As mentioned, the owner uses containers for simplicity and low maintenance. And CONTAINERS CAN BE LOW MAINTENANCE BUT THERE ARE 3 THINGS ONE SHOULD REMEMBER. First start with good soil, something free draining, something that allows plenty of air to get back down to the soil after it's been watered. Another good idea is to incorporate a slow release fertilizer into the soil to ensure you maintain the fertility levels in the soil. But occasionally top off with a liquid fertilizer for that extra kick. And the 3rd thing is be careful with watering. It's easy to under water, it's important to keep your plants well watered. But be careful about over watering, especially if you're using an antique or tub that doesn't have many drainage holes.

Bart and Salli next visit the 3rd garden. It combines some of the elements of the 2 other gardens. This home, directly behind the original Dubois home, was built in 1961 by Mr. Dubois' daughter. She cared for him until he passed away but his house was way too big for her, so she built this house. She, too, was an avid gardener and built a huge picture window in the back of the house so she could look at her gardens. Now it's owned by a Master Gardener which is obvious when looking around. They are empty nesters now and this is a transition garden. It's a good time to transition for them because they have a desire to have less gardening space and more entertainment space.
Top

THE HOME HAS A SALAD GARDEN. Typically in a garden one would see peas and beans and all assortments of vegetables but instead they have made it so they can have a salad all summer long - from approximately May until late September when they typically get their 1st frost. The owners rotate their crops. As one crop is depleted, they'll put in something different. They may take out the radishes tomorrow and plant spinach because that's a cold weather crop. There's rarely a period of time when there's empty garden space. They use this garden very efficiently. It has an interesting set up. Her husband has made his own watering system, which is intriguing. He set up different zones so different plants get different amounts of water, whatever is appropriate for them. They had the watering system hooked up to a timer so they can leave for 2 weeks at a time and still have their garden watered.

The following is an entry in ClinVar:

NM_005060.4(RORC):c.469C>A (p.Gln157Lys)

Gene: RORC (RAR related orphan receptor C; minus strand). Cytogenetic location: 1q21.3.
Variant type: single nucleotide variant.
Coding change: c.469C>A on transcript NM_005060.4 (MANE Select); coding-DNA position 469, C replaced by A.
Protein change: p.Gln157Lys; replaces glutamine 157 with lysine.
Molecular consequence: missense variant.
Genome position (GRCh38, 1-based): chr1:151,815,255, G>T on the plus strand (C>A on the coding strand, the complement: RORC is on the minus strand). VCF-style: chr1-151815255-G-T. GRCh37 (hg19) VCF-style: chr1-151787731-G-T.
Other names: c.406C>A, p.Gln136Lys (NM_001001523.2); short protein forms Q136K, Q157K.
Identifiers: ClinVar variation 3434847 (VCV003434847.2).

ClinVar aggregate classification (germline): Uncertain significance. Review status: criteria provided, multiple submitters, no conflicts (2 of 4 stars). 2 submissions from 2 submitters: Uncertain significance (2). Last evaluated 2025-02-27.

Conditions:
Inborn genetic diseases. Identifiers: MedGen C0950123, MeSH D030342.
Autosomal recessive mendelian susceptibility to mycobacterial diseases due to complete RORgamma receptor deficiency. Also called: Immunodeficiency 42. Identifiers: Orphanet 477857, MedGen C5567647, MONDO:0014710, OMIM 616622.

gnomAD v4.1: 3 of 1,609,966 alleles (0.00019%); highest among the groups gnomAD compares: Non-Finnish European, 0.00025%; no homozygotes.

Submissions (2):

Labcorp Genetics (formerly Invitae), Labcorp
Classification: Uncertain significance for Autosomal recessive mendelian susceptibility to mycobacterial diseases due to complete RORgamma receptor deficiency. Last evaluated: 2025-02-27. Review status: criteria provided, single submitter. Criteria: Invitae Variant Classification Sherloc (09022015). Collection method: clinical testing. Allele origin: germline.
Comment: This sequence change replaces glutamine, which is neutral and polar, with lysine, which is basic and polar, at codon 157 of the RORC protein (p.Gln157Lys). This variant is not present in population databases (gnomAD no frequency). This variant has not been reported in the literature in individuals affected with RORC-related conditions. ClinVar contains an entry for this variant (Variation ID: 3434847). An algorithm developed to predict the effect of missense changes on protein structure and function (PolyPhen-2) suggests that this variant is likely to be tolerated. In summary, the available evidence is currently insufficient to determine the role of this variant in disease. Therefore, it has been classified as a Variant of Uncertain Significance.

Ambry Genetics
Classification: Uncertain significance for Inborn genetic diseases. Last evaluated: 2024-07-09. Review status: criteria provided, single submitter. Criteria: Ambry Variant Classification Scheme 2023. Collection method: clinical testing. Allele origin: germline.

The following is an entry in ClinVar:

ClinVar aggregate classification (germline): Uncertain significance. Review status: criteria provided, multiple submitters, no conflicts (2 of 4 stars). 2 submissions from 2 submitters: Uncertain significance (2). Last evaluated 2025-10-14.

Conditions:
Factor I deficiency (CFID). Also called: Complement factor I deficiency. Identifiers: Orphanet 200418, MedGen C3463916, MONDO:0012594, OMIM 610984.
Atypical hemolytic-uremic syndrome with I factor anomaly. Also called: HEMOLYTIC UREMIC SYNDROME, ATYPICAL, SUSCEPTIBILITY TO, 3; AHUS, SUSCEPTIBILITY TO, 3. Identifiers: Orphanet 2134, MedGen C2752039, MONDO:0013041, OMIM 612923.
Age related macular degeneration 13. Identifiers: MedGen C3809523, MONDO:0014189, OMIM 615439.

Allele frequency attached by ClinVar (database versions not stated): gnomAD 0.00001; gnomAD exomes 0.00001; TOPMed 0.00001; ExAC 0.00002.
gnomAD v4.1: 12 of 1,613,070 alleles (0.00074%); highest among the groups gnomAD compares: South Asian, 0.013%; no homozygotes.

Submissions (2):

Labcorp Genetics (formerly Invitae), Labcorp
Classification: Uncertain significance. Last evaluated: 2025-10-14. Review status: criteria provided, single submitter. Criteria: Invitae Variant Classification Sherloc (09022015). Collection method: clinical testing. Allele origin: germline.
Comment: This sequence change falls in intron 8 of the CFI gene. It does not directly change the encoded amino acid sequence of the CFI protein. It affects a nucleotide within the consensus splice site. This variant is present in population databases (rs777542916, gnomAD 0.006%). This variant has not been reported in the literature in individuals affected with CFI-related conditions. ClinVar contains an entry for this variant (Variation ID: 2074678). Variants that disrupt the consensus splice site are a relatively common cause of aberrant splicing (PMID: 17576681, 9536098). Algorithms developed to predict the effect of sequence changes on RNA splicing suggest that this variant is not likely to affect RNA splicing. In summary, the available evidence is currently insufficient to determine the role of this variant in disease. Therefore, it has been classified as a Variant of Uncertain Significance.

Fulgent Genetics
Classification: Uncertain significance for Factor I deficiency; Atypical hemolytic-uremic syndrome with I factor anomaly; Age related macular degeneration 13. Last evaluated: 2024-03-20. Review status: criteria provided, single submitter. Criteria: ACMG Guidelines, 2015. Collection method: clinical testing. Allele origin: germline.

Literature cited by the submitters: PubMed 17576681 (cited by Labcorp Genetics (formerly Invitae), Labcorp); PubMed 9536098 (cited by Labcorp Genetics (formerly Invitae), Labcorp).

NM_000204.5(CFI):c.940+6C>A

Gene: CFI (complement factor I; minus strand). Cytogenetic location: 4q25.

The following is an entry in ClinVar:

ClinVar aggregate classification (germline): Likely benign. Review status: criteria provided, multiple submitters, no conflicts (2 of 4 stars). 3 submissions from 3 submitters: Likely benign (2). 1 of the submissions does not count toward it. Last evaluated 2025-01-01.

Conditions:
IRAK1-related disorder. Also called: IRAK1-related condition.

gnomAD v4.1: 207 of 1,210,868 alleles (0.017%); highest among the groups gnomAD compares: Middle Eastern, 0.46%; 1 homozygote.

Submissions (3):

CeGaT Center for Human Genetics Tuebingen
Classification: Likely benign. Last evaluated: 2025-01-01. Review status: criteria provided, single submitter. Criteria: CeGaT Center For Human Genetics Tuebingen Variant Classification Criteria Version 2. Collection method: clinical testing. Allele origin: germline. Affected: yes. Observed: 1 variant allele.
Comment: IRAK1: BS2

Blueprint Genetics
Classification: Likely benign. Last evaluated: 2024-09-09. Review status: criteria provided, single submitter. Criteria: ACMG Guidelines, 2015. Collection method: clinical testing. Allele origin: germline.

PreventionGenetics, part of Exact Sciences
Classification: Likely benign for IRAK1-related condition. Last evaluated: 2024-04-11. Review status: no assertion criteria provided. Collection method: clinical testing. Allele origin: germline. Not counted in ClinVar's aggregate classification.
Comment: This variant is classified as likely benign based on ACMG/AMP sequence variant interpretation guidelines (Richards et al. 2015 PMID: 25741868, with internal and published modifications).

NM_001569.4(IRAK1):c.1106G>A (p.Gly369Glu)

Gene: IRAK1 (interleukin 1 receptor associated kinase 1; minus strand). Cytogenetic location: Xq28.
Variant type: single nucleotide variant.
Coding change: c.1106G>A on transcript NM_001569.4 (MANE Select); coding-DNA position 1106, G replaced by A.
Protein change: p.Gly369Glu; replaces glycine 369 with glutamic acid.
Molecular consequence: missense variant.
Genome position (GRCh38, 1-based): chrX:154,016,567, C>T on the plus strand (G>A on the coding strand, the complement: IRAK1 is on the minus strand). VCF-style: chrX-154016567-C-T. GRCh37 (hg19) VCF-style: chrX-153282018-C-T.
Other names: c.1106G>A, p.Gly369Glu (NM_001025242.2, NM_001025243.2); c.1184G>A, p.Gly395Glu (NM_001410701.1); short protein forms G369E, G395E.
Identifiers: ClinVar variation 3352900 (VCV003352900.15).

The plants are high density thus Bart suspects they have done something to the soil to improve it. They have. They use a lot of compost, a lot of amending the soil so it is very high in nutrients which allows the plants to grow compactly. One of the benefits of growing compactly or close together is it will suppress many of the weeds which means less hand pulling of weeds. The weeds don't get as much sunshine which they thrive on, so it reduces weeds. The garden is beautiful, what they're doing is successful. Bart notices some Gladiolas along the side that he really appreciates.
Top

From across the yard Bart notices TWO DIFFERENT BUT STUNNING CLEMATIS. One is a new wood Clematis, the other grows on old wood. It's worth noting that both plants utilize copper tubing as a trellis. The copper tubing is necessary because they are such massive plants. Climbing within the old wood Clematis is a Morning Glory which was a gift from a friend, a Master Gardener, who was deployed to Afghanistan. She sent the seeds back and the owner planted the Morning Glory seeds. As the Clematis dies back the Morning Glories will take over. It's a great reminder of someone overseas.

She is doing everything right, she has a rock on the root zones to keep the feet cool while trying to keep the head warm. In some parts of the country they might under plant with a plant that would provide shade for the root zone but this works beautifully here.
Top

But the plant is huge, it looks like it's on steroids, she must be doing something different. Salli explains -- COMPOST, COMPOST, COMPOST. She loves her compost and it shows. Salli and Bart look at her compost bins. Here she puts her grass clippings, any leaves and pine needles on the ground, prunings from her garden that she chops into small pieces and table scraps with the exception of dairy and meat. Bart likes what he sees but has 2 small tips. When composting be sure to keep the pile moist. You don't want it to dry out or the compost will stop. And, turn it once a week or every time you cut the grass.

Salli has a question. The winters here are long and cold, often her compost turns into a solid block of ice. Any thoughts? One option is an indoor composter. There are some on the market now that allow you to continue composting all throughout the year. Good idea.

Salli has a tip for our viewers. She feels it makes sense, if you have a favorite container, to put it on a platform with wheels. That way if there is a sudden storm or an unexpected, early freeze you can get the container to shelter quickly. That has been a lifesaver for Salli in this environment and it might just help others, as well.

Bart thanks Salli for the tour. These gardens have been beautiful and provided many learning lessons. Thanks to all in Cheyenne, you were all most gracious hosts. We hope many in our audience will have an opportunity to visit Cheyenne, Wyoming.
Top

LINKS:

Nagle Warren Mansion

Laramie County Master Gardeners

Indoor Composter

Subaru of Cheyenne